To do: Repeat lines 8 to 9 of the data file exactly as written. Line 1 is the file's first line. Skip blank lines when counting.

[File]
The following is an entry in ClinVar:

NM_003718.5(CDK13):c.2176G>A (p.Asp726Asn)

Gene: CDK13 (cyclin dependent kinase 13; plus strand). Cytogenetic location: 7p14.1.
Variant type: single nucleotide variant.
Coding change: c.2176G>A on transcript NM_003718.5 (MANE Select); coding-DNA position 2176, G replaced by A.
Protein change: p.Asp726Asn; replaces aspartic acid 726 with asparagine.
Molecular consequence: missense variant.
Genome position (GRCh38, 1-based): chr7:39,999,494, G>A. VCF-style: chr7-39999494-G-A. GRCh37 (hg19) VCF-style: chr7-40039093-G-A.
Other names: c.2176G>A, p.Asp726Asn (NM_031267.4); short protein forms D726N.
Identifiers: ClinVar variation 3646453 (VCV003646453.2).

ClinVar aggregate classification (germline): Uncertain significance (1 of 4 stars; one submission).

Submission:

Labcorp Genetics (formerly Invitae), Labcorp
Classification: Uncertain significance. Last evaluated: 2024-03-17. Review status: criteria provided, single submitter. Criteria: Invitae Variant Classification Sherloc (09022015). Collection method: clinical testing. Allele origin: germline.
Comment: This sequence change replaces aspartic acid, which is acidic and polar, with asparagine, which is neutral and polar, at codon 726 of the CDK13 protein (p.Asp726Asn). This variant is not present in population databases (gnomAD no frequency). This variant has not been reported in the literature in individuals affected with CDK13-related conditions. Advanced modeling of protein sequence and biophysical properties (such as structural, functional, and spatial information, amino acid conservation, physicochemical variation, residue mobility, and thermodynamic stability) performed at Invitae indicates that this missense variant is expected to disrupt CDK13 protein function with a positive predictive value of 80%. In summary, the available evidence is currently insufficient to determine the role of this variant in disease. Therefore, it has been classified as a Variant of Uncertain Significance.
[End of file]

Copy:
Genome position (GRCh38, 1-based): chr7:39,999,494, G>A. VCF-style: chr7-39999494-G-A. GRCh37 (hg19) VCF-style: chr7-40039093-G-A.
Other names: c.2176G>A, p.Asp726Asn (NM_031267.4); short protein forms D726N.